Although the Finnish American Heritage Center (FAHC) building has been closed to the public since mid-March, the staff are still diligently providing services to the community. Assistant Editor of the Finnish American Reporter, David Maki, describes all the ways the community can take advantage of the services they offer from afar.
What services are the FAHC staff providing at this time?
We’re still providing most of the interpersonal services we have been offering, but with adjustments that have public health in mind. The Finnish American Historical Archive is closed to the public, but our staff can still provide research assistance for anyone; those arrangements can be made either by email or phone. Additionally, we’re still accepting archival donations on an appointment basis. People just need to call ahead and explain what they’re bringing to donate, and when they arrive in Hancock a FAHC staff member can meet them on the sidewalk or in the parking lot (wearing a face covering, of course) to accept the donation. It’s wonderful that people are aware of the value of preserving items, especially since a lot of people have begun some cleaning and sorting projects with their newfound extra time!
What have you missed most this summer, program wise?
The summer is typically our busiest time — we usually say that we begin seeing visitors and tourists around Memorial Day, and they keep coming on a regular basis until the last colored leaf falls off the last tree. It’s very energizing to hear the feedback from these folks, particularly the ones who come from further away; they’re always so thrilled to see how much we’re doing to preserve and promote the culture so many people hold dear. We are definitely missing the opportunity to serve people through our Folk School classes, the Juhannus (Midsummer) festivities, and even just the casual passers-by. The interpersonal contact is always uplifting, and we’re hopeful that it’ll be sooner than later that we can resume these interactions. In the meanwhile, we’ll keep doing the best we can to keep our mission on the top of mind for all of our patrons.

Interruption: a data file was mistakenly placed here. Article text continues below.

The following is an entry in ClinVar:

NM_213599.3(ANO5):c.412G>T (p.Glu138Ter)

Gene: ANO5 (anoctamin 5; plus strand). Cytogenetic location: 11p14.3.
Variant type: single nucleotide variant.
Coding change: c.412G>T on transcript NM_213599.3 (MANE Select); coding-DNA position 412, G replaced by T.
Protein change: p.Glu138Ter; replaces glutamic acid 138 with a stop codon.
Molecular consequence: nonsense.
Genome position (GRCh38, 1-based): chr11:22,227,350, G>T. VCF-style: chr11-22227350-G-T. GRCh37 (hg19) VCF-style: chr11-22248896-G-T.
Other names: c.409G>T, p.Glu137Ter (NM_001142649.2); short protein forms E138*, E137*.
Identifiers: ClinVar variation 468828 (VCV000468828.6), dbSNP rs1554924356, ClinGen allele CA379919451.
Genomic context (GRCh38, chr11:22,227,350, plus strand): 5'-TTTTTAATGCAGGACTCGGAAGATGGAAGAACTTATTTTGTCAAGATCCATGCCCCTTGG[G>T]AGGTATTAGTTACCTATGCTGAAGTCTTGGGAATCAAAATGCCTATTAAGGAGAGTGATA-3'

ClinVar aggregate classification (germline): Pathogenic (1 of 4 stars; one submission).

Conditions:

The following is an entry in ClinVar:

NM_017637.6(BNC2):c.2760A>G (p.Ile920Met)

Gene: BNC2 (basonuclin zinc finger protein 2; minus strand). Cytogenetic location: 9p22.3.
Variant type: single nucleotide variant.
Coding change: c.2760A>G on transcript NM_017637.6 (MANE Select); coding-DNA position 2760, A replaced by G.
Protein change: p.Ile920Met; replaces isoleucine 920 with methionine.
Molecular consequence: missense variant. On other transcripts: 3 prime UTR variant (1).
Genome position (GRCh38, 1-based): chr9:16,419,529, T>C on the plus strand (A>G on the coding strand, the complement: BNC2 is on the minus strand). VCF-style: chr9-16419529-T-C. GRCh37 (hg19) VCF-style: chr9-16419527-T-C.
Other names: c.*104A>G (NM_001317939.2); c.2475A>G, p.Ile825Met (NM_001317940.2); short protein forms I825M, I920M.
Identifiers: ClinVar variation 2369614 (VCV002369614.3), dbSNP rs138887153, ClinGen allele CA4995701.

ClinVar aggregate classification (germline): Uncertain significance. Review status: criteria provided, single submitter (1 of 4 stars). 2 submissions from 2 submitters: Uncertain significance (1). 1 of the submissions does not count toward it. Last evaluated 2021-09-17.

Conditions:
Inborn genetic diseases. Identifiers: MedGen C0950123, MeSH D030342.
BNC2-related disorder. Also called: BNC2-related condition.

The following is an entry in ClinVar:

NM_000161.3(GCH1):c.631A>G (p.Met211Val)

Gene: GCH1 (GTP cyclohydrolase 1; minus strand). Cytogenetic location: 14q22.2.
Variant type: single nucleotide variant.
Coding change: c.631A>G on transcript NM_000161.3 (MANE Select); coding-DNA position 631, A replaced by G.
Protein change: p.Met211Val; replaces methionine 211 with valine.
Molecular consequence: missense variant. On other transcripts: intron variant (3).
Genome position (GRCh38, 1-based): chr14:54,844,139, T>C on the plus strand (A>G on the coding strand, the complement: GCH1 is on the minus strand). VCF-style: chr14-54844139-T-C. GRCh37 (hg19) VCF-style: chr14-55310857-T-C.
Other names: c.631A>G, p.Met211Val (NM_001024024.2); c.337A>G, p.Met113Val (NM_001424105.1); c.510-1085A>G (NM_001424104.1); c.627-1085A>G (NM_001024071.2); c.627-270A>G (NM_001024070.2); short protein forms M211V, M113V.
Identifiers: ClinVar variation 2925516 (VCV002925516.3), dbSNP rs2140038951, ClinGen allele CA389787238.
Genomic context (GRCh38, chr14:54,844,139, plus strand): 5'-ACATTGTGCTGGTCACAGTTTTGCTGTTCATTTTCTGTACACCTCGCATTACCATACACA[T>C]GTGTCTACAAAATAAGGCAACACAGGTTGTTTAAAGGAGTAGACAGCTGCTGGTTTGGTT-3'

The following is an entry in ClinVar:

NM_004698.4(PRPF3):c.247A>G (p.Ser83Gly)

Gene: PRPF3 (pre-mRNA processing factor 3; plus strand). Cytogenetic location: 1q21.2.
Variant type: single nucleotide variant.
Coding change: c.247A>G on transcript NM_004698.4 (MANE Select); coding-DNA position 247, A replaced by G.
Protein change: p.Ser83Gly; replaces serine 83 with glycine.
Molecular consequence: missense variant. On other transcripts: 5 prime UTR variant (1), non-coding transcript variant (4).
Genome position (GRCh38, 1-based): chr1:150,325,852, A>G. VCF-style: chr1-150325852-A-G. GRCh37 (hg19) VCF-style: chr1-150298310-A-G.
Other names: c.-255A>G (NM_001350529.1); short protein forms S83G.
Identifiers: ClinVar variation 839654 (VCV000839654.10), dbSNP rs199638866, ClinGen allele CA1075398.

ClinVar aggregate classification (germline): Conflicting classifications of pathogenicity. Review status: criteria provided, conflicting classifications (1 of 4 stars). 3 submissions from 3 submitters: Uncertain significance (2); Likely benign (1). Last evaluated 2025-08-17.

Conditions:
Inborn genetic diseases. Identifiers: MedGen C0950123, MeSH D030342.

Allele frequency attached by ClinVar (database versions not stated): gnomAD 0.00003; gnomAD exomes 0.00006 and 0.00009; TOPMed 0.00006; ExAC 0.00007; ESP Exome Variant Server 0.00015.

Why Is now a good time to subscribe to the Finnish american reporter (FAR)?
It’s a great time to subscribe to FAR because, in most states, we’re encouraged to stay home as much as possible. That greatly increases folks’ reading time, and what better reading material than a newspaper that provides a direct connection to your heritage? Also, since many of our favorite museums, archives and cultural centers are closed, and festivals around the country are cancelled, there’s only one sure way to get a “Finnish fix” right now — and we can send it directly to your mailbox. Join the 4,000+ people who are already subscribers!
When do you expect to reopen the building to the public?
There’s so much uncertainty surrounding COVID-19 that we can’t say with any confidence when we’ll be open, in any form. Our ultimate focus is the well-being of our patrons (and our employees, of course) and since a majority of FAHC visitors are at or near retirement age (and in many cases well beyond) we simply can’t in good conscience open our doors widely until we know for certain that we wouldn’t, inadvertently or otherwise, affect someone’s health and well-being. We know that people are eager for our programming this fall, but whether we’re able to provide any of our “fan favorites” like the Nordic Film Series and our enrichment classes remains to be seen.
Maki would also like to remind patrons that there are a number of items available for purchase, including the “Sirkka: Past and Present Documentary”, “Tastes of Finnish American” cookbook, and “Finns of Michigan’s Upper Peninsula” book. These items can be found at https://www.finlandia.edu/fahc/merchandise/.Tags: FAHC, Finnish American Archives, Finnish American Heritage Center, Finnish American Reporter